Seven Culinary Hotspots in Eastern Europe to Seek Out Now

Where to eat Eastern Europe’s greatest hits

We visit seven Eastern European cities where the flavours are smoky, the pierogi, pillowy and the beer, some of the best in the world.

Our favourite foodie cities in Eastern Europe



An enchanting blend of old and new, Budapest excels in cuisine that is as flavourful as it is comforting. And, as is so often the case, it's best to start with the classics. Kick off at Kiosk for a taste of goulash, the country's national dish. This hearty soup, whose star ingredients are slow-cooked meat, noodles and vegetables seasoned with warming paprika, dates back to the ninth century. Thirsty? For some of the finest native wines, head to Borkonyha Winekitchen. This cosy, Michelin-starred restaurant has over 200 bottles on its list, with around a quarter of them available by the glass. Lastly, no visit to Budapest would be complete without trying some traditional somlói galuska. This rich, trifle-like dessert consists of several layers of moist sponge and silky custard; you'll find the tastiest iteration at Pörc & Prézli, crafted by chef István Kristóf.


Czech Republic

Prague's food scene is as reflective of the city's ancient culture as the architecture it's famous for. Meat-lovers should head to Nase Maso, whose butchers are experts in smoked meat, sausage and charcuterie recipes dating back to the First Czechoslovak Republic. Can't decide what to eat or more in the mood for a light bite and coffee? Café Savoy does a fantastic all-day breakfast alongside a reasonably priced lunch and dinner menu. Seeing as you're in one of the world's beer capitals, a visit to the authentic - and wildly popular - old boozer U Hrocha is a must. Grab a seat in the snug - located in the Malá Strana neighbourhood, just below Prague Castle - and relax over some top local brews and prime people-watching.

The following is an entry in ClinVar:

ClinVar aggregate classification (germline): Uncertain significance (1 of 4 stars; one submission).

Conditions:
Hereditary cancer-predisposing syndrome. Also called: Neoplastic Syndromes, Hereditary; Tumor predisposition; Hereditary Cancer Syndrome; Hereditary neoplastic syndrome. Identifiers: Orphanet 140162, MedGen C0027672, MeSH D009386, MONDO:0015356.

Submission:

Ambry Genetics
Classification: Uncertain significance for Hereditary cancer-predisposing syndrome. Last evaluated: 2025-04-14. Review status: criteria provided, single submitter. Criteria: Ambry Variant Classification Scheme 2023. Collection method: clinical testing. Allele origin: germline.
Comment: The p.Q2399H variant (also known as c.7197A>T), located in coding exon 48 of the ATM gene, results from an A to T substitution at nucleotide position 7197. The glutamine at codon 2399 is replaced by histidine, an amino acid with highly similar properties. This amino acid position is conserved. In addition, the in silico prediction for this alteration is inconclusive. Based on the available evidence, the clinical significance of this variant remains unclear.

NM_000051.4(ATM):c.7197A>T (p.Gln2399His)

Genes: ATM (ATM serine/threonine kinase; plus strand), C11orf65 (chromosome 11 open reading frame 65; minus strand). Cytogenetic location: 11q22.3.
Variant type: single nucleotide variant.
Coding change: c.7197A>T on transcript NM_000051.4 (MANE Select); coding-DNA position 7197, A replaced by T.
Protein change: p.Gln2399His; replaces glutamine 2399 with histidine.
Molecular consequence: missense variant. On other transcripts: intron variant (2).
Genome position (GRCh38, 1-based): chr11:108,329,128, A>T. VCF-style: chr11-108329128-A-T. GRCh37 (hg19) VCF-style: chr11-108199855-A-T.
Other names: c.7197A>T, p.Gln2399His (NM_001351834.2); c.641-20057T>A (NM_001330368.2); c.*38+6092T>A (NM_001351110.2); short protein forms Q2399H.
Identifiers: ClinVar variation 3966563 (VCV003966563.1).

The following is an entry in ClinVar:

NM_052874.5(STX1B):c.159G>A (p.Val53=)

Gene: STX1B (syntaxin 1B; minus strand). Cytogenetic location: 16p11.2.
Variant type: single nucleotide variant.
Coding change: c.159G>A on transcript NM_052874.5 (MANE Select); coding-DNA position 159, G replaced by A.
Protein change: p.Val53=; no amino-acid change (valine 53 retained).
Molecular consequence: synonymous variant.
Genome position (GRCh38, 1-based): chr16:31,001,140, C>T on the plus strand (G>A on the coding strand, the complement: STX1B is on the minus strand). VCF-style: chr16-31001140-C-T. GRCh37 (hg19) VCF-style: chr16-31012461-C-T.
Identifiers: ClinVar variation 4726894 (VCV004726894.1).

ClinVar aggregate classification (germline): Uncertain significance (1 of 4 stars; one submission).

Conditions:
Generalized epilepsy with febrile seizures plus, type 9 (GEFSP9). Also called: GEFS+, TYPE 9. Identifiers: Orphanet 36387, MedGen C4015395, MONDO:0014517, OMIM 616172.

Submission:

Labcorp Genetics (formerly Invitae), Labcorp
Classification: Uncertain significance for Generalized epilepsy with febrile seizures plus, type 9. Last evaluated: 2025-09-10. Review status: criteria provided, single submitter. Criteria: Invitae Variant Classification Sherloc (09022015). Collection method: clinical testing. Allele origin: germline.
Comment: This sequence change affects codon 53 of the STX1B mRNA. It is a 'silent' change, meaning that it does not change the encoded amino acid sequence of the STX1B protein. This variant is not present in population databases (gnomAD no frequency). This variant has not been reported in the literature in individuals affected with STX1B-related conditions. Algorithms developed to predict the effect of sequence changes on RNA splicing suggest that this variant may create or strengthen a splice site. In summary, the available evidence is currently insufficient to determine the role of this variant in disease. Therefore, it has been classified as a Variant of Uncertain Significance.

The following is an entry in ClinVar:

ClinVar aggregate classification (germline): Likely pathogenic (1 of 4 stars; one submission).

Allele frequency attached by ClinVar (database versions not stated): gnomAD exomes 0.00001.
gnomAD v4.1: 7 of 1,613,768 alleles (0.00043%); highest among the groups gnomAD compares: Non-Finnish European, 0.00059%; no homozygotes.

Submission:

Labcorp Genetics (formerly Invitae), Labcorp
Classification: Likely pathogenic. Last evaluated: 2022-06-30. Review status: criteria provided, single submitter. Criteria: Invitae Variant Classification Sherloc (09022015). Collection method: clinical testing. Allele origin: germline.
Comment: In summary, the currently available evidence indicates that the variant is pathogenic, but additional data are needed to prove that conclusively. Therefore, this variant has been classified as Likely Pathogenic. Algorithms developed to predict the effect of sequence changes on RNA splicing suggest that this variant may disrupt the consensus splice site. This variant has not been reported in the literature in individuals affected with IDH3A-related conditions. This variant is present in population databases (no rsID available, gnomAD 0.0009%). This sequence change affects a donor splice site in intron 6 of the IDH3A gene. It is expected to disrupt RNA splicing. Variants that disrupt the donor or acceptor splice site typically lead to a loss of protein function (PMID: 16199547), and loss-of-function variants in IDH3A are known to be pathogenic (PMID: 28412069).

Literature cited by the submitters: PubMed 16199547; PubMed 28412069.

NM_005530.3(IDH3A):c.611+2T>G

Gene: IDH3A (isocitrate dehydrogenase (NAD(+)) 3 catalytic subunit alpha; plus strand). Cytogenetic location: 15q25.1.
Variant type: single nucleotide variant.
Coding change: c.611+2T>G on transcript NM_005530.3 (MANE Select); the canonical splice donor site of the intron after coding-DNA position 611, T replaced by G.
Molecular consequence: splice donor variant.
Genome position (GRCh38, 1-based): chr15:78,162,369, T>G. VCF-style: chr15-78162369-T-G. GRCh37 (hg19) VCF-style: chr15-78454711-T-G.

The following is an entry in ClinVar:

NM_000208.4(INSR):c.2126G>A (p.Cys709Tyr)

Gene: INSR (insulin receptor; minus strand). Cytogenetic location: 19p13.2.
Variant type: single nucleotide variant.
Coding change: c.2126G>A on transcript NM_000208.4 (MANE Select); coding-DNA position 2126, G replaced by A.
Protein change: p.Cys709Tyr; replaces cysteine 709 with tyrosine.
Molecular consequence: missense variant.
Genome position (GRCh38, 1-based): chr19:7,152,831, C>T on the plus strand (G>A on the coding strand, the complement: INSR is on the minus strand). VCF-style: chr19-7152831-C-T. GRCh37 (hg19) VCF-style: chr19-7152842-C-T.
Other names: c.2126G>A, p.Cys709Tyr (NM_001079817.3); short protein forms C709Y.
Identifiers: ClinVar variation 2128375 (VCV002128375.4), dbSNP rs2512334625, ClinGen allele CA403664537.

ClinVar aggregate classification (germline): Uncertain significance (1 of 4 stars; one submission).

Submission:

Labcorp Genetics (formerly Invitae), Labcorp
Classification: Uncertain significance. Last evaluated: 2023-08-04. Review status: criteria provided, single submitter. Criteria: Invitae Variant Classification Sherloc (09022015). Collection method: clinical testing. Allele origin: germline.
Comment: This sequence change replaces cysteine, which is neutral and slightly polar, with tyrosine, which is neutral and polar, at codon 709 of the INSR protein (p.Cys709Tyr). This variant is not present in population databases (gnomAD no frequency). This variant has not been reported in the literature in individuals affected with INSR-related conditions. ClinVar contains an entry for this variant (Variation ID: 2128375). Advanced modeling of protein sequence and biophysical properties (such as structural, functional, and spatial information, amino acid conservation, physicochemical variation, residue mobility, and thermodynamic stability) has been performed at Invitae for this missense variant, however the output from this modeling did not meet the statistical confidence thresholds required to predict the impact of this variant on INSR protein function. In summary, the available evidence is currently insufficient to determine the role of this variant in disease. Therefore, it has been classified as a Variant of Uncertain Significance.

Sofia is a fast-growing, multicultural and modern city, and its food scene is both tantalisingly tasty and budget-friendly. A good place to get your bearings is Furna, whose menu offers a tempting array of traditional Bulgarian specialities alongside some innovative modern plates. Beloved for its banitsa - a snack comprised of filo pastry layered with butter and traditional Bulgarian cheese - this central bistro makes the ideal pit stop for coffee and a quick bite. For Bulgarian cuisine with a modern twist, fine-diner Cosmos hits the mark thanks to its incredible wine and food pairings with a strong Balkan spirit. If an expertly executed smoky take on grilled meat and fish floats your boat, make a beeline for Skara Bar and order the mixed grill, the Meshana Skara (a signature platter loaded with meat and carby sides) or the kebapche (a long piece of grilled ground meat lightly spiced with cumin and black pepper) - all of which are great for sharing.